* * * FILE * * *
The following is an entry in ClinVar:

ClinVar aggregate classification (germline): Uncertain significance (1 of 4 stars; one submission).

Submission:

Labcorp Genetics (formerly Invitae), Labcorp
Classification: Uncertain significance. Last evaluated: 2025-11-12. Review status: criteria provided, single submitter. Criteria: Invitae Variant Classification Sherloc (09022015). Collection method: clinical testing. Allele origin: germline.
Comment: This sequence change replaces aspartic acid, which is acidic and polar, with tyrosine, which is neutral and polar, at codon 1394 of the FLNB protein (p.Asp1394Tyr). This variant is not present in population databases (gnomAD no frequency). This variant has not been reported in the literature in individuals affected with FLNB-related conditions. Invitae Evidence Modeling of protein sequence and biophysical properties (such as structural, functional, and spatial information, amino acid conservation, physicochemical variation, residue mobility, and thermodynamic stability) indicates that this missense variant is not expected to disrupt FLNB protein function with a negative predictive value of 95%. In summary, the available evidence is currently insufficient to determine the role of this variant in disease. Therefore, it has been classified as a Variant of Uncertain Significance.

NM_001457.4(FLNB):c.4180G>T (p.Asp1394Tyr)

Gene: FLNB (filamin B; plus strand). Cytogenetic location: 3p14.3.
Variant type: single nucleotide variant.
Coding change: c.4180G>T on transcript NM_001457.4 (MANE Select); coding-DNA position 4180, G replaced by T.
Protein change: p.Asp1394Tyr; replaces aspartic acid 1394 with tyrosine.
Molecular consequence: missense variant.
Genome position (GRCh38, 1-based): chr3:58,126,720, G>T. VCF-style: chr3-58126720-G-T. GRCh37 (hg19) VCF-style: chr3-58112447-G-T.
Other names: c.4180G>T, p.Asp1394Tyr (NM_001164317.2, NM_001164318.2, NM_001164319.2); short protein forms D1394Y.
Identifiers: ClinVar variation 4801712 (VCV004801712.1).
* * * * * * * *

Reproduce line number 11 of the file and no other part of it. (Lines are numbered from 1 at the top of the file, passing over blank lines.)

Protein change: p.Asp1394Tyr; replaces aspartic acid 1394 with tyrosine.